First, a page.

Walking in Lahaina, Hawaii

Now, we’re still not talking walking – more strolling, lunching, window shopping, shade-sitting, cocktailing – you know, functional walking. However, Lahaina has a few sites to see, history to appreciate and shade or sun to be savored.

Shoreline Lahaina

This shoreline runs along Front Street, a place for shopping and dining. We also spotted a sea turtle swimming not far from shore in the clear water.

Lahaina shore park

This little park is next to the open air library.

Lahaina Library

Lahaina was the capital of the Kingdom of Hawaii from 1820 to 1845. It was also a whaling center in the 1800s and today offers various tourist activities.


Lahaina boats

The remains of a fort built of coral bricks interested me. You can read the story of why at the Old Lahaina Courthouse site.

Coral fortress

It protected the Courthouse, which today serves as a Visitor Center with the history of the area and houses the Arts Society Gallery. The original courthouse was built in 1860, but this incarnation is from 1925 with a restoration in 1998.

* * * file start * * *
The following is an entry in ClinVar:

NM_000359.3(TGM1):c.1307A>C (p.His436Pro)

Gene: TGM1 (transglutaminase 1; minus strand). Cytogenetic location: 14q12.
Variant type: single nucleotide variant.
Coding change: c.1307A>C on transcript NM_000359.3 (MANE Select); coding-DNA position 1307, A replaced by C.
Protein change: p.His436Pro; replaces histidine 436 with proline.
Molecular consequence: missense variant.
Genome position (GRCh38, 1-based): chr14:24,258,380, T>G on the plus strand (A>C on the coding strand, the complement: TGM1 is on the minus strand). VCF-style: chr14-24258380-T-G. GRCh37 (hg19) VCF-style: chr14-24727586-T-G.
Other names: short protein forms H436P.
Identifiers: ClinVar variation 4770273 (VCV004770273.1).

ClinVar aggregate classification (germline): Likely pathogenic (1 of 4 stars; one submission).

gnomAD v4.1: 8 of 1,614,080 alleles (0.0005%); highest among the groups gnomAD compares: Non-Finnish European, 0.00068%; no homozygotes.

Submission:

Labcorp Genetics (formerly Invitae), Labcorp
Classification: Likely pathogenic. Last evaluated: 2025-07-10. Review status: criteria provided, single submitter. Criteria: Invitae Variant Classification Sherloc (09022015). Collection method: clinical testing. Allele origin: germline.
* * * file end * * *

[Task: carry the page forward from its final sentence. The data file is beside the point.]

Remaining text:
Lahaina courthouse

Nearby is the Baldwin Home Museum. The Baldwins were a missionary family in Hawaii in the 1830s. (Later the family became sugar plantation owners. That is how things work.) Click for more information on the Baldwin Home.

Baldwin Home Lahaina

While there are several small parks in the area, we had to spend some time under this incredible banyan tree. The central tree has dropped supports and takes up an acre. It was planted in 1873. We discovered several other banyans on our way around Maui.

Banyan tree

Banyan tree support

Stopping at a shopping alley, I got a glimpse of the mountainous part of the island, looking up at the ancient volcano. In a few days, we would visit the other side of those mountains in the Iao Valley.

Mountains above Lahaina

In 1802, King Kamehameha made Lahaina the capital of the Hawaiian Kingdom. After 50 years, the capital was moved to Honolulu. I appreciate King Kamehameha’s preference for Lahaina.

Our walk in Lahaina was about 1.25 mi. Not much of a walk.  We could have taken time to walk the beach, but we moved on.

Beach near Lahaina

Next up is a boardwalk in a Wildlife Refuge, we visited on our way back from Lahaina.

Aloha and Mahalo, Lynn

Words and pictures by Lynn Millar

Published by Lynn Millar

Walker, reader, writer, traveller - see About Walking

4 thoughts on “Walking in Lahaina, Hawaii

  1. I would not consider the Lahaina library “open air” by any means. It has four walls, a roof and probably 2 doors. It is a building next to a park. What makes it open air?

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